Friday, 12 April 2013


Ooh! Tie me up…tight…I can take it. Blindfold me; gag me. Show me to your friends as I sink passively into my humiliation. Tighter tighter. Blindfold me as well. Stuff my panties into my mouth so I can neither breathe nor speak. Then you can rescue me; untie me. By indulging me in this secret ritual, you show me that you love me.

Check out Aubrey Beardsley’s dirty picture. The woman is stuffed -- literally. She is being whipped; tormented by her master. Beardsley draws a degrading image; yet the woman does not struggle. She acquiesces. She is passive.

The passivity of women, portrayed in bondage images, struck me, as I put this piece together. It’s the contrast to the piece I put together a few weeks ago, on male bondage that I find intriguing. The men struggle furiously; violently against their tormentors. Their desperate cries can be heard through the canvases; they echo in the marble sculptures. The women do not cry out; they just take it.

If the old Masters are deliberately intending to arouse, is the sight of a strong man struggling, a turn on? And the sight of a docile woman, meekly succumbing to her fate, erotic? Traditionally, the answer has to be ‘yes’. The themes of struggling man and helpless woman, are reflected in contemporary pornography and old stories. Look at Laocoon fighting his adversaries; those muscles! The Sleeping Beauty, the most passive woman in our fairy stories, isn’t just surrendering to her fate, she is sleeping through it; until, of course she is rescued -- by a strong man.

But to get back to bondage; what’s going on? Why do folk want to tie each other up? Are they sexually strange? Is there such a thing as sexually strange? Or are the web sites coming up on the search engine, just tapping into a fetish that’s been going on for centuries, in those very old stories and paintings?

The bondage of Andromeda is a topic that has fascinated artists for centuries.

Edward Poynter paints Andromeda in 1869. She bows her head. She submits. Her hands are tied behind her. Her blue, silken robe, restrains her further.

Here is Andromeda’s story.

In Greek mythology, Andromeda was the daughter of Cepheus and Cassiopeia, king and queen of the kingdom Ethiopia.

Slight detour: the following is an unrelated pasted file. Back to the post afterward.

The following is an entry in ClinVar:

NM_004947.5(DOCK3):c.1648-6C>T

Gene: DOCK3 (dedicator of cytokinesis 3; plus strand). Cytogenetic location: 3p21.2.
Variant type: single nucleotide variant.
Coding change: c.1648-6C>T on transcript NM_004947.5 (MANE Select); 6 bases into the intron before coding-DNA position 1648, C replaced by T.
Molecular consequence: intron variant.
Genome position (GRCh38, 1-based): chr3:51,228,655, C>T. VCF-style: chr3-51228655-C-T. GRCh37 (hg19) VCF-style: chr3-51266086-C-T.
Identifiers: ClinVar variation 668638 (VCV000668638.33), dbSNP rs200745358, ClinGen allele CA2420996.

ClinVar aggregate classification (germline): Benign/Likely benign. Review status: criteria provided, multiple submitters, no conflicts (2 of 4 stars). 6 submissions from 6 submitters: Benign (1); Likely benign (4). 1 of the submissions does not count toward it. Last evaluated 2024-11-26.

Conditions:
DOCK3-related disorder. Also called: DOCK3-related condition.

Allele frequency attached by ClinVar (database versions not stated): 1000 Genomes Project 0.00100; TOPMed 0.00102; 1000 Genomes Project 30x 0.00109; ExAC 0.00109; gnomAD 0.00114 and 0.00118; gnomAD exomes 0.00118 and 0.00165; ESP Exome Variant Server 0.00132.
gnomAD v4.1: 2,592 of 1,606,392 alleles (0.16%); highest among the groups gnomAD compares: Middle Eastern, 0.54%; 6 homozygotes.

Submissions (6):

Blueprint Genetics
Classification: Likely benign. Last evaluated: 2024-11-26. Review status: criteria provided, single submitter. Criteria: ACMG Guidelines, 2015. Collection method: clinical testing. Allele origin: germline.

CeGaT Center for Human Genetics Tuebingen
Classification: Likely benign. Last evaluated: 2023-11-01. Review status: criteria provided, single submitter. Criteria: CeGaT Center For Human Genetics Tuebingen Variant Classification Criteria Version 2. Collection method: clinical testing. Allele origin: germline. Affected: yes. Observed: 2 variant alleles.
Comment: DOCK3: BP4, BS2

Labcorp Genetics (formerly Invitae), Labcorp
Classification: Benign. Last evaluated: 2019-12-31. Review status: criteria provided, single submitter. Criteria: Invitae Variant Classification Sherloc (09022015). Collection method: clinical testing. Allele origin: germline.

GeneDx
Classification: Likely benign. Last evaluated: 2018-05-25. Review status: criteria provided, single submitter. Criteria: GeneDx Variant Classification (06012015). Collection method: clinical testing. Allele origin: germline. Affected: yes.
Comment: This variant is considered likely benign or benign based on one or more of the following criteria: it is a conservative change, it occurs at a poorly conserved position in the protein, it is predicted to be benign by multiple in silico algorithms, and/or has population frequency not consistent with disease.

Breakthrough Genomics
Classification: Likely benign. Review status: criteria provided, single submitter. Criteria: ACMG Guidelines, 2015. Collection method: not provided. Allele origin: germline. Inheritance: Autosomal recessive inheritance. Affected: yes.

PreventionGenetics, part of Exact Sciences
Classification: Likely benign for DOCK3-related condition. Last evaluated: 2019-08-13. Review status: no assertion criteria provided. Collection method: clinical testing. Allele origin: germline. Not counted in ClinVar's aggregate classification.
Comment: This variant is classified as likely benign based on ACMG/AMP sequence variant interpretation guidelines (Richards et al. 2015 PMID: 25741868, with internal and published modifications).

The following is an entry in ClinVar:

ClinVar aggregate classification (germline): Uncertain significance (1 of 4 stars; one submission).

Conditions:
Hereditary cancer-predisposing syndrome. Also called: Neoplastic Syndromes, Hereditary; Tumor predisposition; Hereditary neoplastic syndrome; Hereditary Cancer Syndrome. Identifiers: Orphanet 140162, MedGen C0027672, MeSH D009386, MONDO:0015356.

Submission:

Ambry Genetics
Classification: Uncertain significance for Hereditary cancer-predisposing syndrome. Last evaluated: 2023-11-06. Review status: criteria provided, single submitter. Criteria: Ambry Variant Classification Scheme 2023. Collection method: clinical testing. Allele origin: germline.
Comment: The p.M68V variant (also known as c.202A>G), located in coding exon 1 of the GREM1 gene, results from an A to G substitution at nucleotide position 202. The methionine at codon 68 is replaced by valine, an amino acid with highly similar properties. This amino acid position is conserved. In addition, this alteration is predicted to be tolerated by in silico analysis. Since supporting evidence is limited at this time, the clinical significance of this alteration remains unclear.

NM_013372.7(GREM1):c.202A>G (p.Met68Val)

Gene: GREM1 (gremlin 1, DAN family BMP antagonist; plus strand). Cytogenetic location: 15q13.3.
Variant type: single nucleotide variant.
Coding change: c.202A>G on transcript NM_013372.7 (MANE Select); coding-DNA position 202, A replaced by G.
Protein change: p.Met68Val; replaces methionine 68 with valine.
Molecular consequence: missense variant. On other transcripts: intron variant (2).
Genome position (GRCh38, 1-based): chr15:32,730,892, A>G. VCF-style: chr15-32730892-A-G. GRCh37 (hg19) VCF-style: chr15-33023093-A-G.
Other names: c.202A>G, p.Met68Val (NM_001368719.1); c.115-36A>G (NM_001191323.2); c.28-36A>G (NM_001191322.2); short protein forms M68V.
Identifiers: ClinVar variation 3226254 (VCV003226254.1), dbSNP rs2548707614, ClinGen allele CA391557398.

Her mother Cassiopeia bragged that she was more beautiful than the Nereids, the nymph-daughters of the sea god Nereus and often seen accompanying Poseidon. To punish the Queen for her arrogance, Poseidon, brother to Zeus and God of the Sea, sent the sea monster Cetus to ravage the coast of Ethiopia including the kingdom of the vain Queen. The desperate King consulted the Oracle of Zeus, who announced that no respite would be found until the king sacrificed his virgin daughter Andromeda to the monster. She was chained naked to a rock on the coast of Jaffa. Luckily, the hero, Perseus, was sailing by, fresh from slaying the Medusa. He fell in love with Andromeda and rescued her, just as she was about to be devoured by the sea monster.

Gustave Dore paints Andromeda, also, in 1869. Dore paints her delicately. You can count her tiny toes. Her skin is fragile; translucent. She is a helpless victim.

Rembrandt paints Andromeda in 1629. His Andromeda has a look of desperate fear on her face. Still, she does not struggle.

Tying up women is an ancient art, that is thriving today. You can read stories about it on the web; you can look at pictures. I got 715,000 hits just from typing in ‘female bondage’ to Google. Interestingly, I got twice as many hits for ‘male bondage.’ Why is that I wonder? But that’s maybe a topic for a different discussion. Although, any suggestions will be gratefully received!


  1. Bondage is a common sexual/power theme because men, whether consciously or subconsciously, want their women passive, and since most women are anything but, the idea is to make them passive thru artificial means. It is more a power thing than a sexual thing. Like rape, only a little more acceptable, since it normally requires a free submission by the female.

    Of course, men struggle because that's the way men are, and that's the way their women want them. It's why so many women like bad boys. More's the shame.

  2. I think it's about relinquishing power in a place of safety -- and bringing an element of play into the mix. Sex, and playing around with our sexual orientation gives us all a chance to think "what if". It's about fun, but fun edged with a little danger. But thanks for reading my post Hap, and for troubling to leave a comment. I'll tweet you a DM!

  3. You always post such interesting images! I didn't know there were that many paintings of Andromeda alone.

  4. I think that a submissive, regardless of gender, who allows themselves to be tied by a dominant, is expressing desire for the dominant. It's just another expression of lust, but it is only effective when the two people have equal and opposite desires (and my guess is there are many more submissive men than women). If you watch a pack of dogs, you will see a seniority system working - there is always a leader, and the others demonstrate overt submissiveness in order to be accepted. Thus too with people, especially for some in a sexual context